Infinite Squares: Seeing the Virtual

I’m glad I’m not the only one thinking about the intersection between The New Aesthetic and videogames.

Recently, Kill Screen Daily ran one of their PAUSE posts on “Variable Mirror”, a project that seeks, through a planned exhibit using increasing and decreasing pixel sizes, to explore one central issue: “Does computer-mediated vision change how we see without computers?”

Just watching the video reminded me of how bizarre our perception of reality is compared to that of computer. We see light through cones and rods. Particles hit patches of chemicals and we ‘see’ different colors and shapes. Our world is based in this idea. Design and planning decisions are rooted in how we feel about certain patterns, curving some things while leaving other thing square. We make things that spark our aesthetic appeal.

Yet, this is totally different for computers and, more specifically, robot vision. They do not see in a curved way. Theirs is a world of infinite squares. One pixel after another after another. In their memory, a matrix is laid out and computations compare one box to another. If this pixel is is not like a previously considered pixel, a decision is reached and the code branches. Everything breaks down to the binary. It either is or it is not.

The New Aesthetic seems to be about understanding, as “Variable Mirror” illustrates, the standard unit of computer-mediated vision, the pixel. And the first thing you have to understand about a pixel is that is it square. It is a box on a screen. One of thousands or millions. Depending on the technology, it is either turned “on” by light particles striking it, a scanning line changing it or electrical changes on a grid flipping a bit. It is how we ‘see’ content on a screen. We look into the virtual by, in a way, seeing the world as the computer do: we see all the changed pixels.

If you look at your screen now, as I am doing in the act of writing this, you will notice that you do not perceive the squares. They are there though. Changing in the milliseconds of even microseconds between processing input and the screen reflecting it, the pixels dance in front of us and, for some of us, we take it for granted. The text we read, the games we play and the very lives we live are all based in these tiny boxes and in understanding how to talk both with and through them.

They are not just tools. They are both medium and monstrosity. I write now on a computer and you will read it on another. During that time, and even now as the screen is refreshed, the content is stored somewhere else. It is this delay that makes us dependent on the monstrosity of the machine. Without them, we are lost. We cannot function without being watched, monitored or controlled in some way by how the other works. Our communications are entrenched in breaking apart what we say, how we make things and then moving it from place to place before, again, presenting it as pixels on the other end.

What does it mean that we have begun, in some small ways, to recognize this effect on our lives? I’m not sure. We take the crossover between the two worlds and we make things. We input our thoughts and, in some ways, they are interpreted, filtered and stored away before another can see or hear them. We mark the machines as much as they craft us. Our voices and our words are not always our own. They, like us, have been augmented in small ways. Sometimes good and sometimes bad. Which one is spilling into the other is sometimes a matter of degrees and situations.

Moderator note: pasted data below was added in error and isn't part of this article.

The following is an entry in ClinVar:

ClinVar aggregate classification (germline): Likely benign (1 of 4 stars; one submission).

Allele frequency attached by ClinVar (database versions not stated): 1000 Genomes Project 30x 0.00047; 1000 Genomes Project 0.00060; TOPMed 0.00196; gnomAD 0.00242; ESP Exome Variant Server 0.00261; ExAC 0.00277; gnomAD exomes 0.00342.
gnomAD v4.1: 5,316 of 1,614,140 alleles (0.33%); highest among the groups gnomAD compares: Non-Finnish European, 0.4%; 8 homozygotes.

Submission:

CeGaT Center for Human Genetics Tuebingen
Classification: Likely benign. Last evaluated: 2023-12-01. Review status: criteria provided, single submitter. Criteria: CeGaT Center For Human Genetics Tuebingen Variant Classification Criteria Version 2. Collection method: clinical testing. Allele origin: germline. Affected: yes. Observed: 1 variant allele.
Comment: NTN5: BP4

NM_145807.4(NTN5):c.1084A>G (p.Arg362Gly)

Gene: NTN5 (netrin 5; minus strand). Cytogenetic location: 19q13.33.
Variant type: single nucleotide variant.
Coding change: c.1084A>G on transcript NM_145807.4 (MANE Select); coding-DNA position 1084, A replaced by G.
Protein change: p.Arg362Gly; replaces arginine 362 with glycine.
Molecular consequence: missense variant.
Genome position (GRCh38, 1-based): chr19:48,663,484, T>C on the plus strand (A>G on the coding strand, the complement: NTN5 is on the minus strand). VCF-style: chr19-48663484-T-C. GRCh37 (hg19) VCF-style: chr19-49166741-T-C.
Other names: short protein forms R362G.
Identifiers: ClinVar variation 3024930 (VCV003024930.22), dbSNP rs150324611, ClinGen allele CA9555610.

We think of them as games insomuch that there is no better name for them. Those worlds that will, as long as the code is running, go on forever. As much as we change them, they change us. We direct our characters to avoid some things and engage with others. All pixels. And if we engage our magic circles to play in these pretend worlds, are we the pixels or do the pixels, through our interactions, decisions and expressed will in the virtual, become us?  Could our entire virtual lives be summed up in a series of boxes? We did this, we didn’t do that. How do the pixels, and the boxes they represent, present themselves to us?

There is a movement, if it can be called that, to bridge the two worlds, to bring the virtual into the physical. Part of that is a reacting to the increase of the physical into the virtual. The more simulations of reality there are, the more we both gain and lose information. The approximation of systems mean that, somewhere, we drop variables and forces that, in both small but inexorable ways, influence equations and balance out, given certain input, how events will play out. We settle for the boxes around the curves. We close off the cones.

For as much as they might be bad, we cannot abandon the machines. For some reason, we continue to make them. To build bigger devices and explore larger spaces, we make the tools we need to remake the world around us. We invest in the machines and give over something to them. We trust that, as we interact with them, they interact with us. As we store more of us in them, we are, in that act, changed too.

I’m not sure what the pixel means for us. It’s is neither a cone nor a rod. It is a square. It is the world reduced to bits, remade and stored away for later use. Is it a translation, transliteration or just a transmission? Something else completely? All of those things and more? It means something, the pixel does.

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